Daily Crunch: Crypto custody provider Anchorage Digital valued at $3B after $350M Series D

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Hello and welcome to Daily Crunch for December 15, 2021! Big news from TechCrunch this week, namely that our events are returning to your neighborhood next year! For a rundown of what we have currently planned, head here. But Disrupt, many Sessions and more are going IRL in 2022. I will see you there! —Alex

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The TechCrunch Top 3

  • Katie Haun is leaving a16z: News is out today that Katie Haun is leaving a16z. She’s best known, TechCrunch notes, for co-leading the investing group’s $2.2 billion crypto fund. What’s she off to do? Starting a new crypto fund, of course, and she’s taking along some of her colleagues in the process. As far as crypto investing goes, this is seismic.
  • Are rich tech valuations set to fall? As interest rates rise and are set to further scale next year, valuation pressure evident in the back half of 2021 could grow next year. That could mean lower top-tier revenue multiples for tech’s highest fliers and perhaps compressed valuations for slower-growing public tech companies. For startups, the impact could be constrained comps and lower private-market pricing.
  • The final tech IPO of the year: Capping off a busy IPO year, Samsara’s IoT-themed public debut went well. The company priced at the top end of its range and traded up around 5% toward the end of its first day as a public company. Samsara is now worth comfortably more than $10 billion after raising hundreds of millions in its public offering.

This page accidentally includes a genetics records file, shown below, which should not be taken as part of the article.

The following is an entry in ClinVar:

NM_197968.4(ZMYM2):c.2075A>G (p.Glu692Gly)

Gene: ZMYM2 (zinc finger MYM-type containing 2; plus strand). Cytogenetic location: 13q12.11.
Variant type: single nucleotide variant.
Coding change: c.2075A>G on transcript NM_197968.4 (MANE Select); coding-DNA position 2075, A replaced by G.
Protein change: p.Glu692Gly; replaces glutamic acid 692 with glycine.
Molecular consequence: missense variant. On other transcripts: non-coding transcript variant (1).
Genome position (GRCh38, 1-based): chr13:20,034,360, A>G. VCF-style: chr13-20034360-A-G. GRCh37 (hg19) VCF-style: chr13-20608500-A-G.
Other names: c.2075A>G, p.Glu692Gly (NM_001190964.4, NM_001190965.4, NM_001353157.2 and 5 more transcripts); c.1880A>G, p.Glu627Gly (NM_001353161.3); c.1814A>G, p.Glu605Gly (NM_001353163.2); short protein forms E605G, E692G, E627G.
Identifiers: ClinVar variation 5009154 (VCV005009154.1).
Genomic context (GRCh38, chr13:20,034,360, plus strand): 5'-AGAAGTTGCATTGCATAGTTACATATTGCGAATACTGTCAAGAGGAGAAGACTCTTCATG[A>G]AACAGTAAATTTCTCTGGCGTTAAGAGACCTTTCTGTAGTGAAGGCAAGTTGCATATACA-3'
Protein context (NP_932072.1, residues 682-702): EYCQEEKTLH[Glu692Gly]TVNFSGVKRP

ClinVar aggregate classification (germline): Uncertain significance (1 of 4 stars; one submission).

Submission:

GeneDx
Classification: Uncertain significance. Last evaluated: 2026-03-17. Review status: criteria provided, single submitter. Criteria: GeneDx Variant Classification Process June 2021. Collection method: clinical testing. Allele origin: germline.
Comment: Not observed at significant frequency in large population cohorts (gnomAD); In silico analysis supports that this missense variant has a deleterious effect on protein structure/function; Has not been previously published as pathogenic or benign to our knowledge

Startups/VC

TechCrunch covered far more startup news in the last 24 hours than I can include for you in our normal format. So, I’ve written blurbs for some of the most interesting items of the day, and then included links to others, in case you are diving deep this afternoon.

  • This may be the largest party round we’ve seen: Crypto custody concern Anchorage has raised a $350 million round that values it at more than $3 billion. Everyone and their dog took part in the round, including KKR, Andreessen Horowitz, Goldman Sachs, Apollo (hey, it’s the parents!), Blockchain Capital, BlackRock, PayPal Ventures, Lux Capital and others. Why? “Because Anchorage received a federal banking charter, turning it into a digital asset bank,” TechCrunch reports.
  • Norwest raises its biggest fund yet: Speaking of the $3 billion number, that’s also the amount of money that investing group Norwest has raised for its 16th fund. It’s also the largest capital pool that the tenured firm has raised to date. Perhaps we should just call the current venture capital cycle the Super Size Me era.
  • Hong Kong accelerator raises $30M: While China figures out how to quash democratic voices and sentiment in Hong Kong, the city’s startup scene is not entirely moribund. Evidence of that fact can be found in Brinc’s recent Series B, worth some $30 million. The group is an accelerator that we’re most familiar with for its consumer hardware work, though it has expanded in scope in recent years.